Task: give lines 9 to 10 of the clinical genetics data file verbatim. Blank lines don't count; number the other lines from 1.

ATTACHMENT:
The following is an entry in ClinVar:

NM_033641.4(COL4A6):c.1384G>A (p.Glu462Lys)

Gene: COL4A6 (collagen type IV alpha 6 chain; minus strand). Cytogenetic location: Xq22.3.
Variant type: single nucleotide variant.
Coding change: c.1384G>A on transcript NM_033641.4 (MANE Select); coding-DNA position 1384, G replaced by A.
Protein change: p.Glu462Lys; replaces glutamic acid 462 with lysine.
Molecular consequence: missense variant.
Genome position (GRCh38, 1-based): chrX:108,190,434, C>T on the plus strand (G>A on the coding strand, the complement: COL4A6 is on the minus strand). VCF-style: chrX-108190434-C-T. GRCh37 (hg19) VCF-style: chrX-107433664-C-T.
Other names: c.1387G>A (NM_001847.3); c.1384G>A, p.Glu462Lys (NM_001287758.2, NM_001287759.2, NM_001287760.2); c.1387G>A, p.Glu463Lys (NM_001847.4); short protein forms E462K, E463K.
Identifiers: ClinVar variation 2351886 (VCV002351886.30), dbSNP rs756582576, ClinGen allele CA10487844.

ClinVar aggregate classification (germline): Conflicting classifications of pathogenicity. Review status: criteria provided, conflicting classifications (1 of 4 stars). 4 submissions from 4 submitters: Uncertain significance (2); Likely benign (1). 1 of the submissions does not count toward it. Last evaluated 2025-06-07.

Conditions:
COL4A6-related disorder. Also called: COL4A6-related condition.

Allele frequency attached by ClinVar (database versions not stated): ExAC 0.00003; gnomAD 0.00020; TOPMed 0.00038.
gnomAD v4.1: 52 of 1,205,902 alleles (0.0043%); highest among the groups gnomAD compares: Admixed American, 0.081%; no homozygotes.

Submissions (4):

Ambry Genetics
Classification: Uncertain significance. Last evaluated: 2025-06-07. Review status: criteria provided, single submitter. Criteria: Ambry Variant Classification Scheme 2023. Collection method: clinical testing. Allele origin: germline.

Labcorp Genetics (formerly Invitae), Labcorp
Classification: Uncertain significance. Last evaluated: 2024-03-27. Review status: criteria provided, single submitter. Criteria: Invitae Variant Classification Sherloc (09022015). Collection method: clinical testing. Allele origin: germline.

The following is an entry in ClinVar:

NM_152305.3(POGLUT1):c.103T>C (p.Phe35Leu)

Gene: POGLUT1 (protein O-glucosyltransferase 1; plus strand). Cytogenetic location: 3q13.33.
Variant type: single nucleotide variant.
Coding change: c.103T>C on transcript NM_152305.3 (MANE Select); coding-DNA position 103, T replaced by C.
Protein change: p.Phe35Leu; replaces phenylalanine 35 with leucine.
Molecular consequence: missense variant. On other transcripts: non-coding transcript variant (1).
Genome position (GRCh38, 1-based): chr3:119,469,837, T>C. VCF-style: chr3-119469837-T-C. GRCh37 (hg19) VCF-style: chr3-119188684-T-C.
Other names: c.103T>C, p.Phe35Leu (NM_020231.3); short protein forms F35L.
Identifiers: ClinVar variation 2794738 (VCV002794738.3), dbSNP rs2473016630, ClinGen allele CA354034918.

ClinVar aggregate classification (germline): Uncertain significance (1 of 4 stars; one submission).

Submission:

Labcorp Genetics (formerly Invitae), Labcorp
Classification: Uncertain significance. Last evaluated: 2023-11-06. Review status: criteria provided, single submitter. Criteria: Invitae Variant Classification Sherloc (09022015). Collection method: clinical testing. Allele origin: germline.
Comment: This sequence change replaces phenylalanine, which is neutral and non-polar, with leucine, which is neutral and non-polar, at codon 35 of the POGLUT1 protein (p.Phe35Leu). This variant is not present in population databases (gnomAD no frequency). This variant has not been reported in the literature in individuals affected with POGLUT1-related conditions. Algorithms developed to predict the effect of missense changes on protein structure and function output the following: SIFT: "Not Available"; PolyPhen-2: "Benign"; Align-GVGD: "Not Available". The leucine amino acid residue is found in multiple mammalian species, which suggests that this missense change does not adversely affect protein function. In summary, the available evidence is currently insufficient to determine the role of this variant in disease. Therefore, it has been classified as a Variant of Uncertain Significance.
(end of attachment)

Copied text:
Other names: c.1387G>A (NM_001847.3); c.1384G>A, p.Glu462Lys (NM_001287758.2, NM_001287759.2, NM_001287760.2); c.1387G>A, p.Glu463Lys (NM_001847.4); short protein forms E462K, E463K.
Identifiers: ClinVar variation 2351886 (VCV002351886.30), dbSNP rs756582576, ClinGen allele CA10487844.